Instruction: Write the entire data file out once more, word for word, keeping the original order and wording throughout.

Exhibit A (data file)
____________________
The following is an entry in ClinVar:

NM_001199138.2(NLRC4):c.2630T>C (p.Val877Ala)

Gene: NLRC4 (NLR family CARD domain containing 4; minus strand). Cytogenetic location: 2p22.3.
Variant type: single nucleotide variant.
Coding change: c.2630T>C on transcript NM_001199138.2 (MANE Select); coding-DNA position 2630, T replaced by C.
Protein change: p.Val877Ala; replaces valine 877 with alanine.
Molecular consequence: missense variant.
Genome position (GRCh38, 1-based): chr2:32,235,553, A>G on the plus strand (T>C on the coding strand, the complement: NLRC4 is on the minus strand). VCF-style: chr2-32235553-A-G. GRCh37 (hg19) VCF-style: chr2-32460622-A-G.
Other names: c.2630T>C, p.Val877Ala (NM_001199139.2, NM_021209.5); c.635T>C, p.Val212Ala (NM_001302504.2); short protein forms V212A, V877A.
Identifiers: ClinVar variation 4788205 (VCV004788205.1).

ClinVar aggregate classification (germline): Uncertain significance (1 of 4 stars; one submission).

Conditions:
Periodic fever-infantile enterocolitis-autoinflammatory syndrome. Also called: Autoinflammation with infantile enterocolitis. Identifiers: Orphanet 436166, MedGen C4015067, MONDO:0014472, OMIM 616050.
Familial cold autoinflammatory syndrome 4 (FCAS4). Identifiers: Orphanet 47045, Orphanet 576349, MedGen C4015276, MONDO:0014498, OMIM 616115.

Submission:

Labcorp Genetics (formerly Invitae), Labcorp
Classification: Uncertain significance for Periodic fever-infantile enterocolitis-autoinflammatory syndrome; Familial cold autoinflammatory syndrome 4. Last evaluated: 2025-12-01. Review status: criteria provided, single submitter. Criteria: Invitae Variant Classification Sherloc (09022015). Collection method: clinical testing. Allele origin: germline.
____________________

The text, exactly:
The following is an entry in ClinVar:

NM_001199138.2(NLRC4):c.2630T>C (p.Val877Ala)

Gene: NLRC4 (NLR family CARD domain containing 4; minus strand). Cytogenetic location: 2p22.3.
Variant type: single nucleotide variant.
Coding change: c.2630T>C on transcript NM_001199138.2 (MANE Select); coding-DNA position 2630, T replaced by C.
Protein change: p.Val877Ala; replaces valine 877 with alanine.
Molecular consequence: missense variant.
Genome position (GRCh38, 1-based): chr2:32,235,553, A>G on the plus strand (T>C on the coding strand, the complement: NLRC4 is on the minus strand). VCF-style: chr2-32235553-A-G. GRCh37 (hg19) VCF-style: chr2-32460622-A-G.
Other names: c.2630T>C, p.Val877Ala (NM_001199139.2, NM_021209.5); c.635T>C, p.Val212Ala (NM_001302504.2); short protein forms V212A, V877A.
Identifiers: ClinVar variation 4788205 (VCV004788205.1).

ClinVar aggregate classification (germline): Uncertain significance (1 of 4 stars; one submission).

Conditions:
Periodic fever-infantile enterocolitis-autoinflammatory syndrome. Also called: Autoinflammation with infantile enterocolitis. Identifiers: Orphanet 436166, MedGen C4015067, MONDO:0014472, OMIM 616050.
Familial cold autoinflammatory syndrome 4 (FCAS4). Identifiers: Orphanet 47045, Orphanet 576349, MedGen C4015276, MONDO:0014498, OMIM 616115.

Submission:

Labcorp Genetics (formerly Invitae), Labcorp
Classification: Uncertain significance for Periodic fever-infantile enterocolitis-autoinflammatory syndrome; Familial cold autoinflammatory syndrome 4. Last evaluated: 2025-12-01. Review status: criteria provided, single submitter. Criteria: Invitae Variant Classification Sherloc (09022015). Collection method: clinical testing. Allele origin: germline.